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Gun safety bills fail in Pa. House by razor thin margin

Credit: iStock

John Cole, Pennsylvania Capital-Star
May 7, 2024

Hours after hundreds of gun safety advocates rallied at the state capitol, the Pennsylvania House voted down a pair of bills, one that would have banned machine gun conversion devices and another that aimed to curb gun trafficking. 

House Bills 335 and 2206 both failed by a 101-100 vote Tuesday, with state Rep. Frank Burns (D-Cambria), joining every Republican in opposition.

“Today, 500 Pennsylvanians from over 45 counties and three fourths of state legislative districts showed that the broad majority of our Commonwealth demands safer communities,” Adam Garber, Executive Director of CeaseFirePA Action said in a statement to the Capital-Star. “And also today, a handful of radical lawmakers defied that mass movement of survivors, youth, doctors, and interfaith leaders, choosing instead to allow illegal machine guns and firearm trafficking to continue killing Pennsylvanians.” 

“We will hold them accountable for betraying their duty to keep us safe, and we won’t stop until we can all live our lives free from gun violence,” Garber added. 

Although both bills failed on Tuesday, House Majority Leader Matt Bradford (D-Montgomery) and Rep. Dan Miller (D-Allegheny) made a motion to reconsider them.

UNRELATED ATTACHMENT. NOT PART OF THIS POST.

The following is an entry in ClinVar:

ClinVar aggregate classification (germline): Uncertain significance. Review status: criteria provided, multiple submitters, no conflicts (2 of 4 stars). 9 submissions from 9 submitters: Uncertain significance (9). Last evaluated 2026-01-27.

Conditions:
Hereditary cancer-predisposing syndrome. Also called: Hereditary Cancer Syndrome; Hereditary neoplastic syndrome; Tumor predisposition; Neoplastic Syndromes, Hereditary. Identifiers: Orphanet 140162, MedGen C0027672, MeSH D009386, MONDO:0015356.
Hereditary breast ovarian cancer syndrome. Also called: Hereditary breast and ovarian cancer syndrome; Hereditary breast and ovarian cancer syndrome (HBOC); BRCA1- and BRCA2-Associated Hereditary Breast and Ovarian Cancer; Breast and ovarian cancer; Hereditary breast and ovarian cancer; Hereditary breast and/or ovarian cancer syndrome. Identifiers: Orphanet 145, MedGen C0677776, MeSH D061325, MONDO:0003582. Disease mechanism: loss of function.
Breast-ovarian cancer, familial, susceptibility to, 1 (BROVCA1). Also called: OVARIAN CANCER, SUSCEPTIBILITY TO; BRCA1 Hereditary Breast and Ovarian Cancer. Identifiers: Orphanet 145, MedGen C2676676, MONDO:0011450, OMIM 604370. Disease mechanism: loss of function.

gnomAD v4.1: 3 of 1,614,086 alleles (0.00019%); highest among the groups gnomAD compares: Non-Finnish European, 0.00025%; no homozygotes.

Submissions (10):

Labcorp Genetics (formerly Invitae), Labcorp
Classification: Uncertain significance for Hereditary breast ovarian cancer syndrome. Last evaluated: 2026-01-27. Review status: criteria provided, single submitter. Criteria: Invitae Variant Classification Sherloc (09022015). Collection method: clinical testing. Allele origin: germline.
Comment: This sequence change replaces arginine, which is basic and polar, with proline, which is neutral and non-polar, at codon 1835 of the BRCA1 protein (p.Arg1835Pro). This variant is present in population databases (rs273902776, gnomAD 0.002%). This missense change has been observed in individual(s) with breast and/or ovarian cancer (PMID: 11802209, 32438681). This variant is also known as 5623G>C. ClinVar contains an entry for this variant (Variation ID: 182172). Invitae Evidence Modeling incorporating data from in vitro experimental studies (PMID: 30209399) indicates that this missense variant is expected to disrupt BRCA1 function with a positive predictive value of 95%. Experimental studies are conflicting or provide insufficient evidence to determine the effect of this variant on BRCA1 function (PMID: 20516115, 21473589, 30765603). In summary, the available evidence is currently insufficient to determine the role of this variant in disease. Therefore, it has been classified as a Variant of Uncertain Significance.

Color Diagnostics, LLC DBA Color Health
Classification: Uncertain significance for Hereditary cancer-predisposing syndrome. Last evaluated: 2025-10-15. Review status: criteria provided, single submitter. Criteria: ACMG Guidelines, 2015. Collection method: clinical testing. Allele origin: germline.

State Rep. Ben Sanchez (D-Montgomery), who sponsored House Bill 335, said on the House floor prior to the vote that the legislation would ban future sales and purchases of accelerated trigger activators, like the one used in the largest mass shooting in U.S. history at a country music festival in Las Vegas in 2017

“Accelerated trigger activators like bump stocks and glock switches accelerate the rate of fire of a semi automatic firearm to simulate the rate of fire of a machine gun,” Sanchez said. “Madam Speaker, this bill makes it clear that machine guns have no place in a civilized society.”

Sanchez also argued that other states and the federal government have taken action to prohibit trigger activators, including Republican governors and former President Donald Trump. Sanchez said outlawing trigger activators should not be a partisan issue. 

House Minority Leader Bryan Cutler (R-Lancaster) said he was a no vote because the matter is already covered under the National Firearms Act. In February, the U.S. Supreme Court heard a challenge over the ban on bump stocks passed during the Trump administration. 

“I understand the issues of gun violence,” Cutler said. “I understand the desire to blame inanimate objects such as a firearm and that’s exactly what this bill does. And that’s why it will not work.”

State Rep. Aaron Bernstine (R-Lawrence) also urged a no vote as he argued that “it seems that we don’t know what this bill even is other than a violation of the Second Amendment.”

House Majority Leader Matt Bradford (D-Montgomery) spoke in favor of the bill and cited support from Montgomery County District Attorney Kevin Steele, who leads the Pennsylvania District Attorneys Association. Bradford argued that local district attorneys can’t prosecute federal crimes and this legislation would provide them with another tool at their disposal to combat crime. 

State Rep. Anthony Bellmon (D-Philadelphia), who sponsored House Bill 2206, said his legislation was developed in collaboration with law enforcement to streamline the process of filing gun records of sale with the Pennsylvania State Police.